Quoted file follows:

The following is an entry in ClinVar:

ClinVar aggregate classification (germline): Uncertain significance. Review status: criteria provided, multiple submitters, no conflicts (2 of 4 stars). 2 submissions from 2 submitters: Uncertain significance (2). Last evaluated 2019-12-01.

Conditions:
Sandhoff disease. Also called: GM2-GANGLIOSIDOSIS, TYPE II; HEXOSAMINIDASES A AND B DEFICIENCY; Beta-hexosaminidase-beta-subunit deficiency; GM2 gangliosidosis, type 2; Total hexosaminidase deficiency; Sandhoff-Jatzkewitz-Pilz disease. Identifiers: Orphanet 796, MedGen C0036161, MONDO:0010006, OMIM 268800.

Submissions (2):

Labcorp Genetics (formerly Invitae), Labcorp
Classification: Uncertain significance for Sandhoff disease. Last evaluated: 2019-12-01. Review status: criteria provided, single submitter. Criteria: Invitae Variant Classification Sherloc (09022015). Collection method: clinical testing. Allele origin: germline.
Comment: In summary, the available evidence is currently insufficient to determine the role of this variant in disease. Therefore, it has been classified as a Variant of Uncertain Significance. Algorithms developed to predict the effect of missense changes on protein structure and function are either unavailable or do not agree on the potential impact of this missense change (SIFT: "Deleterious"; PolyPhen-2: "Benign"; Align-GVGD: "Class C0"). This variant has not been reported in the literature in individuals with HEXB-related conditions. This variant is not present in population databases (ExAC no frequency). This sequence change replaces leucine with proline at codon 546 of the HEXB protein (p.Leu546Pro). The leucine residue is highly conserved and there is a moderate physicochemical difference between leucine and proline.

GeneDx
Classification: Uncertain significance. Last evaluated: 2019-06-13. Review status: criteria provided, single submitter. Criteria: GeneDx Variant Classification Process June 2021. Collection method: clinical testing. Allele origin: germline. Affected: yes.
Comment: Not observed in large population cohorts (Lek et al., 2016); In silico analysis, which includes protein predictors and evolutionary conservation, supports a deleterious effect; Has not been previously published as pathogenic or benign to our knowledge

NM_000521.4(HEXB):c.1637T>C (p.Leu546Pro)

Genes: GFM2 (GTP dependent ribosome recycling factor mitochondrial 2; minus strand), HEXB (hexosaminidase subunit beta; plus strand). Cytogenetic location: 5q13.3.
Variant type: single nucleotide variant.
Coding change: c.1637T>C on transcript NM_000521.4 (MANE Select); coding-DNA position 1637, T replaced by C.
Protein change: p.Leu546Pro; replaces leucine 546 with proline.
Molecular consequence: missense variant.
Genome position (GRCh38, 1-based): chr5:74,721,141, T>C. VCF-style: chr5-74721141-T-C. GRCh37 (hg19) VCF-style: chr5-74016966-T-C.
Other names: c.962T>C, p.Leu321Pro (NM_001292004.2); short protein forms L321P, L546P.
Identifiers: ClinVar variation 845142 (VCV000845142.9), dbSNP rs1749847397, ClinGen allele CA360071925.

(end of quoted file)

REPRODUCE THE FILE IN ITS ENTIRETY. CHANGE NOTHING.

The following is an entry in ClinVar:

ClinVar aggregate classification (germline): Uncertain significance. Review status: criteria provided, multiple submitters, no conflicts (2 of 4 stars). 2 submissions from 2 submitters: Uncertain significance (2). Last evaluated 2019-12-01.

Conditions:
Sandhoff disease. Also called: GM2-GANGLIOSIDOSIS, TYPE II; HEXOSAMINIDASES A AND B DEFICIENCY; Beta-hexosaminidase-beta-subunit deficiency; GM2 gangliosidosis, type 2; Total hexosaminidase deficiency; Sandhoff-Jatzkewitz-Pilz disease. Identifiers: Orphanet 796, MedGen C0036161, MONDO:0010006, OMIM 268800.

Submissions (2):

Labcorp Genetics (formerly Invitae), Labcorp
Classification: Uncertain significance for Sandhoff disease. Last evaluated: 2019-12-01. Review status: criteria provided, single submitter. Criteria: Invitae Variant Classification Sherloc (09022015). Collection method: clinical testing. Allele origin: germline.
Comment: In summary, the available evidence is currently insufficient to determine the role of this variant in disease. Therefore, it has been classified as a Variant of Uncertain Significance. Algorithms developed to predict the effect of missense changes on protein structure and function are either unavailable or do not agree on the potential impact of this missense change (SIFT: "Deleterious"; PolyPhen-2: "Benign"; Align-GVGD: "Class C0"). This variant has not been reported in the literature in individuals with HEXB-related conditions. This variant is not present in population databases (ExAC no frequency). This sequence change replaces leucine with proline at codon 546 of the HEXB protein (p.Leu546Pro). The leucine residue is highly conserved and there is a moderate physicochemical difference between leucine and proline.

GeneDx
Classification: Uncertain significance. Last evaluated: 2019-06-13. Review status: criteria provided, single submitter. Criteria: GeneDx Variant Classification Process June 2021. Collection method: clinical testing. Allele origin: germline. Affected: yes.
Comment: Not observed in large population cohorts (Lek et al., 2016); In silico analysis, which includes protein predictors and evolutionary conservation, supports a deleterious effect; Has not been previously published as pathogenic or benign to our knowledge

NM_000521.4(HEXB):c.1637T>C (p.Leu546Pro)

Genes: GFM2 (GTP dependent ribosome recycling factor mitochondrial 2; minus strand), HEXB (hexosaminidase subunit beta; plus strand). Cytogenetic location: 5q13.3.
Variant type: single nucleotide variant.
Coding change: c.1637T>C on transcript NM_000521.4 (MANE Select); coding-DNA position 1637, T replaced by C.
Protein change: p.Leu546Pro; replaces leucine 546 with proline.
Molecular consequence: missense variant.
Genome position (GRCh38, 1-based): chr5:74,721,141, T>C. VCF-style: chr5-74721141-T-C. GRCh37 (hg19) VCF-style: chr5-74016966-T-C.
Other names: c.962T>C, p.Leu321Pro (NM_001292004.2); short protein forms L321P, L546P.
Identifiers: ClinVar variation 845142 (VCV000845142.9), dbSNP rs1749847397, ClinGen allele CA360071925.